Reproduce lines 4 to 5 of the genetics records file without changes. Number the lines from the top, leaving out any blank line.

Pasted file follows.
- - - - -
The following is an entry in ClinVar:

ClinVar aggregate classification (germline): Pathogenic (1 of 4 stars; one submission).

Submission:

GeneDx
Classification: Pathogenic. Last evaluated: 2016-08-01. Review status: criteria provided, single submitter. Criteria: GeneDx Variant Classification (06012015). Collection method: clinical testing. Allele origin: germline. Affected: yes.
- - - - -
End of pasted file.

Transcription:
GeneDx
Classification: Pathogenic. Last evaluated: 2016-08-01. Review status: criteria provided, single submitter. Criteria: GeneDx Variant Classification (06012015). Collection method: clinical testing. Allele origin: germline. Affected: yes.